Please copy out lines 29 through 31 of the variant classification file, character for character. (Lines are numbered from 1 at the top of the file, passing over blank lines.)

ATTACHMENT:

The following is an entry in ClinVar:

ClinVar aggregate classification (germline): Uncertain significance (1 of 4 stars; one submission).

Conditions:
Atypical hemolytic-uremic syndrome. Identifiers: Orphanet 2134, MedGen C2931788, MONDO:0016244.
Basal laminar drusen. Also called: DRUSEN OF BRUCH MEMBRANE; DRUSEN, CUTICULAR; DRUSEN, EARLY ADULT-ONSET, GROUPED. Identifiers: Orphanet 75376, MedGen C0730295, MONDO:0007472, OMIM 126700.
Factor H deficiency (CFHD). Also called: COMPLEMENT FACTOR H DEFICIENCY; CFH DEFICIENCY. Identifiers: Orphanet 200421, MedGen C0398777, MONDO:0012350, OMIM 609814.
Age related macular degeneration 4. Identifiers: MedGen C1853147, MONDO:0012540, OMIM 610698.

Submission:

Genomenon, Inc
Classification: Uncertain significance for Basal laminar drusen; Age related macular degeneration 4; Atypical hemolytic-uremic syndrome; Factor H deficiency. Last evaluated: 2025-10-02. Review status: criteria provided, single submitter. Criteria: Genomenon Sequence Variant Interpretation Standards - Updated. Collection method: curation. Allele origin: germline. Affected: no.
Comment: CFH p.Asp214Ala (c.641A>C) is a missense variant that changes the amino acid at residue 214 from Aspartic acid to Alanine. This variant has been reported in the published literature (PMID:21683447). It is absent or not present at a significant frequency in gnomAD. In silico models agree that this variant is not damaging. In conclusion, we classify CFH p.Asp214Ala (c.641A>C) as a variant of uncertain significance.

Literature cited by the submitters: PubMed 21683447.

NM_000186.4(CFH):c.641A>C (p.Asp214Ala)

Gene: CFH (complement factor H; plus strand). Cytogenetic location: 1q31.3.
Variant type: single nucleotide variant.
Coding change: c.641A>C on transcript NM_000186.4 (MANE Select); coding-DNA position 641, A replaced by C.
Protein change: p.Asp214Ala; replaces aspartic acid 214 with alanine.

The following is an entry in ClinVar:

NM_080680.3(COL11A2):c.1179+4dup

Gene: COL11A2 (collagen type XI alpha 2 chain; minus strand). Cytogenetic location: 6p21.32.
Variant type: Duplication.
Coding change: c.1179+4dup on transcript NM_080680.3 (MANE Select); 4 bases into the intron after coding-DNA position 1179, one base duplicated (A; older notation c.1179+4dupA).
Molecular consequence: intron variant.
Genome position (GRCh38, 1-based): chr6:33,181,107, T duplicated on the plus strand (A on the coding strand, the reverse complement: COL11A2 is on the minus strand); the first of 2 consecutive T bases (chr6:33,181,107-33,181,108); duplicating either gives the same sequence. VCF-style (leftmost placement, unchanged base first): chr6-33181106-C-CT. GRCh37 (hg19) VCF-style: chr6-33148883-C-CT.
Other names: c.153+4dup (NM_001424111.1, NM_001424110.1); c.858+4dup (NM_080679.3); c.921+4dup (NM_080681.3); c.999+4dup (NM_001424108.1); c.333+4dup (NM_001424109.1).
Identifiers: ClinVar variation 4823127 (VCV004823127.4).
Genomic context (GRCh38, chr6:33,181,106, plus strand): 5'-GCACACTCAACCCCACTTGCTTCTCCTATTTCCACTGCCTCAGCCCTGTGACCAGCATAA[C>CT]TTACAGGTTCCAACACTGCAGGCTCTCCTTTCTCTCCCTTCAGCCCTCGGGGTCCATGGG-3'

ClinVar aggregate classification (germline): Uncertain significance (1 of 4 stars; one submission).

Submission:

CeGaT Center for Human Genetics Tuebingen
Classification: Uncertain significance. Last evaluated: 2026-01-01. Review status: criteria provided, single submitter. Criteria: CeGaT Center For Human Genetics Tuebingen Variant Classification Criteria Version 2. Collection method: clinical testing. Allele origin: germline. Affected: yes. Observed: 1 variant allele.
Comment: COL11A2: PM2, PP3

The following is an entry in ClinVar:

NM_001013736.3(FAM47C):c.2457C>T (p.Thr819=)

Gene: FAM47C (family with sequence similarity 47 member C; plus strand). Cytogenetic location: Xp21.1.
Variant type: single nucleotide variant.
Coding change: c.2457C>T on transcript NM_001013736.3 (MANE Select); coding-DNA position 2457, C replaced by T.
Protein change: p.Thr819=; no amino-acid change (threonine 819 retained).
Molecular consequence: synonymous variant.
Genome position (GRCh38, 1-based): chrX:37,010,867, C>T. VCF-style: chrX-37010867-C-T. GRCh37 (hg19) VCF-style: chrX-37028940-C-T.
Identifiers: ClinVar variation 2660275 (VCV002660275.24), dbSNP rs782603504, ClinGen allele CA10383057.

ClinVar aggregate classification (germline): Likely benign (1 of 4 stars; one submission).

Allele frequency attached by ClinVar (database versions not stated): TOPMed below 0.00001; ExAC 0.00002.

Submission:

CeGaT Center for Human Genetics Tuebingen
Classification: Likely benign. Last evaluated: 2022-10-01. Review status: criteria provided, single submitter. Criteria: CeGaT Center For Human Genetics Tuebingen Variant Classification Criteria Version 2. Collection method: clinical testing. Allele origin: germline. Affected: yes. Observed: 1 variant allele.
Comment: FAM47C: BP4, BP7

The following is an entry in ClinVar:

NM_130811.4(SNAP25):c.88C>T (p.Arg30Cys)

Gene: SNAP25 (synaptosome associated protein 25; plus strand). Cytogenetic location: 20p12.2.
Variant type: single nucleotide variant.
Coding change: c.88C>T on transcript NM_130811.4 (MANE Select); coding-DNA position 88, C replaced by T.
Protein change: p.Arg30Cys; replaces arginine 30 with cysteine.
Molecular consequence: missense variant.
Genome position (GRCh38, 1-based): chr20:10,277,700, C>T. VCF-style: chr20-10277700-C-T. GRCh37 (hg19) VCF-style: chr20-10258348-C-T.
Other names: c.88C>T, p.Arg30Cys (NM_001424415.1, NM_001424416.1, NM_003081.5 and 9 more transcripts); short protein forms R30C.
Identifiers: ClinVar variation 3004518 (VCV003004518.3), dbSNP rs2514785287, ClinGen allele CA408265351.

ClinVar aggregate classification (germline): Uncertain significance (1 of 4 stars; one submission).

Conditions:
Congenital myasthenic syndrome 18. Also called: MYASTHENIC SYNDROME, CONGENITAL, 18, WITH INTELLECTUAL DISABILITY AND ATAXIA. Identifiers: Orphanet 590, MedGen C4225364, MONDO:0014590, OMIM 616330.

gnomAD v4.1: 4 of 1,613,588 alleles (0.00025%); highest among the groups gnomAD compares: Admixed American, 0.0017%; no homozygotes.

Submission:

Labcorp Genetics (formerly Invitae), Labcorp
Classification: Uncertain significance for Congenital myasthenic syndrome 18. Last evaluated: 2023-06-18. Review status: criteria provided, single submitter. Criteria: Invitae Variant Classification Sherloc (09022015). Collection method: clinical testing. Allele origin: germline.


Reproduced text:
Submission:

CeGaT Center for Human Genetics Tuebingen
Classification: Uncertain significance. Last evaluated: 2026-01-01. Review status: criteria provided, single submitter. Criteria: CeGaT Center For Human Genetics Tuebingen Variant Classification Criteria Version 2. Collection method: clinical testing. Allele origin: germline. Affected: yes. Observed: 1 variant allele.